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 Posted Tuesday, May 18, 1999

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May 17, 1999

North Shore News 1139 Lonsdale Avenue North Vancouver, B.C. V7M 2H4 Canada [phone (604) 985-2131]



Ministry's lawyer targets Collins petition


By Kevin Gillies News Reporter

THE provincial government is seeking to short-circuit an appeal of a human rights tribunal decision against former North Shore News columnist Doug Collins before that appeal gets to court.

Collins was set to appear in a Victoria courtroom on Monday to petition for a judicial review of a ruling made against him last February by a quasi-judicial human rights tribunal. The tribunal's decision found Collins and the News guilty of breaching B.C.'s Human Rights Code by expressing opinion "likely" to expose a Victoria man to hatred or contempt through four columns published in the News back in 1994.

But on Thursday, attorney general ministry spokesman Kate Thompson said the Crown was seeking to quash the petition before it gets to the courts.

Collins was incensed.

"It's quite obvious to me that they don't want this thing to come to court because if it comes to court, they will lose," he said Thursday.

"I have never written hate literature," Collins said. "My opinions may be fairly strong and not politically correct. But hate literature is a different thing."

Because B.C.'s human rights tribunals offer no avenue to appeal, Collins is turning to the courts.

On Thursday, Collins' lawyer Doug Christie received a letter from fellow Victoria lawyer Lisa Mrozinski, who represents the attorney general's ministry.

The letter advised Christie of Mrozinski's intention to strike down the petition "on the grounds that it discloses no cause of action, is otherwise unnecessary, and may constitute an abuse of process."

When asked to explain the grounds, Mrozinski refused comment but referred questions to Thompson, the ministry's media relations manager.

"We don't talk about anything before the courts," Thompson said. "The government never does that."

Christie was confident the petition would be heard.

"It's a stall tactic," said Christie, who expects Monday's hearing to go ahead, although with a different focus.

"They want to delay setting a date for the (court) hearing until they have made their motion to quash, which would be in the fall."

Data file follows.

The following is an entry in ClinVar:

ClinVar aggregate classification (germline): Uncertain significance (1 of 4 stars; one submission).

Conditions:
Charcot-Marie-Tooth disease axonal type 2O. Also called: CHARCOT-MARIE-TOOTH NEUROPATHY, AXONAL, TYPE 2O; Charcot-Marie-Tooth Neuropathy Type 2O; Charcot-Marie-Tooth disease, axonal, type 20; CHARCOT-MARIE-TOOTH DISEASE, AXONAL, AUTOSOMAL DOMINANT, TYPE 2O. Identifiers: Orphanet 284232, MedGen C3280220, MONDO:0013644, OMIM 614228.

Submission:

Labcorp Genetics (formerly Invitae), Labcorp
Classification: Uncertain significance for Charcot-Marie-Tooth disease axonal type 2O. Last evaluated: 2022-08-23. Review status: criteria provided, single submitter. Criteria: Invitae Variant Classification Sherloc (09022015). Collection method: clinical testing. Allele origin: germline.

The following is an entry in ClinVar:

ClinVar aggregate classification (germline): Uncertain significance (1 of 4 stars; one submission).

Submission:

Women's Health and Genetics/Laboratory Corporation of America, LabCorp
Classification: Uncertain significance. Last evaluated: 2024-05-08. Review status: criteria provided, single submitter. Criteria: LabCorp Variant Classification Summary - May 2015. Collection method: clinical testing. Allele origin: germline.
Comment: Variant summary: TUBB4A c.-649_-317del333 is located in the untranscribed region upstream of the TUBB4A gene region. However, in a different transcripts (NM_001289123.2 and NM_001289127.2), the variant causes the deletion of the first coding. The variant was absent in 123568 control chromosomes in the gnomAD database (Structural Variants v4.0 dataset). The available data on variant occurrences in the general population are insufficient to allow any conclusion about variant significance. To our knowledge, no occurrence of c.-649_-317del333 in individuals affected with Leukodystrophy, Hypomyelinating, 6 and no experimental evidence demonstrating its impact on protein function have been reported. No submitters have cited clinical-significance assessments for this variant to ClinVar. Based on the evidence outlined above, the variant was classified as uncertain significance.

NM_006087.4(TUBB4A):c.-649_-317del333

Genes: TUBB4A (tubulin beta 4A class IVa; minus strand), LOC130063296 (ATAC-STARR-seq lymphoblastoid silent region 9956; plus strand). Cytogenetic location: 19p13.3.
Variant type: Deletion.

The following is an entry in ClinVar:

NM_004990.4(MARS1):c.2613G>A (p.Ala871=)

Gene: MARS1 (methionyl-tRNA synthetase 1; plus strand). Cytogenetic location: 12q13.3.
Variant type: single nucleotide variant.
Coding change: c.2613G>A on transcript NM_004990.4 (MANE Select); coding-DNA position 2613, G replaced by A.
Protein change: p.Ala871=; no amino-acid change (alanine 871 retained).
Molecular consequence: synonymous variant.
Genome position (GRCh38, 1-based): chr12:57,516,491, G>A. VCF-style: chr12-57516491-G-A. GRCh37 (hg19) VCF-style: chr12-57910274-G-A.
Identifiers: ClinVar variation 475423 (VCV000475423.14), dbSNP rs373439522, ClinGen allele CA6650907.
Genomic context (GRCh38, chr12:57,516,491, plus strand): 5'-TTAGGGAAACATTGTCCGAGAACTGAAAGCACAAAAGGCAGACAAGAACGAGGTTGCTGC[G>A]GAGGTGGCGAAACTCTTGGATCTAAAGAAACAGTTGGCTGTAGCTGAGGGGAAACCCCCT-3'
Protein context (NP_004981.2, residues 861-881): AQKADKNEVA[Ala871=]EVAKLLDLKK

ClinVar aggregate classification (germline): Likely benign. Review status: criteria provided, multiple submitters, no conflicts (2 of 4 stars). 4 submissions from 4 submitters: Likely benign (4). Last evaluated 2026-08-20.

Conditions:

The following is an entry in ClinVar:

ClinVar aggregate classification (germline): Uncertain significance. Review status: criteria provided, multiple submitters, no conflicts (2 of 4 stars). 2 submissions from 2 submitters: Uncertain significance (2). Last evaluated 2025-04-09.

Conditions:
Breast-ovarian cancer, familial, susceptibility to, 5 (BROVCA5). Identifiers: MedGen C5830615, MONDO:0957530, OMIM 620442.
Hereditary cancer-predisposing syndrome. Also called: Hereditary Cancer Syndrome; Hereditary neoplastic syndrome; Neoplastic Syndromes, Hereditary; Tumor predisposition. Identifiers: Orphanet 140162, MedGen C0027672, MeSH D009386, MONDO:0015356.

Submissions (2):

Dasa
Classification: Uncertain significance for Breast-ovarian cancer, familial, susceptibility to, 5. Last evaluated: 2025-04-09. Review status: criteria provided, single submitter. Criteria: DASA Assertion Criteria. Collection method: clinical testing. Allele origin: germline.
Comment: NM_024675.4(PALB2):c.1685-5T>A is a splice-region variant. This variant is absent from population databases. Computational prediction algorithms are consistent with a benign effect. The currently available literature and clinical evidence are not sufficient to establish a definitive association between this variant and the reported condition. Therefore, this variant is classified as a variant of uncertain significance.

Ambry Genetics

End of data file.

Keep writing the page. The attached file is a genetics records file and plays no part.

But Thompson refused to reply to the suggestion.

"We're not going to discuss what's going on before the courts in newspaper headlines," she said. "If Mr. Christie wants to make some comments, that's entirely up to him."

Collins said B.C.'s human rights legislation is seriously flawed.

"They know that the thing is absolutely unacceptable to any ordinary or reasonable person," he said. "The people who passed the legislation themselves were unscrupulous. They passed this legislation in order to get me and they don't want it to get to a real court of law."

Mrozinski's letter also states that the attorney general's office has the support of the human rights tribunal, B'Nai Brith Canada and Harry Abrams, who lodged the human rights complaint back in 1994.

Abrams' human rights complaint was the second filed over columns written by Collins. In 1997, a different human rights tribunal found that the Collins column at issue did not constitute hatred under the Human Rights Code. However, the tribunal in the Abrams case found that, while the four columns at issue individually did not violate the code, collectively they did.

Our opinion
  THIS is a very real Free Speech issue. We urge our readers to support Paul Fromm's appeal on behalf of Douglas Collins legal action . . .

If you write to a newspaper don't forget: 1. keep it short; 2. add your mail address and a daytime telephone number; they will not print it otherwise.

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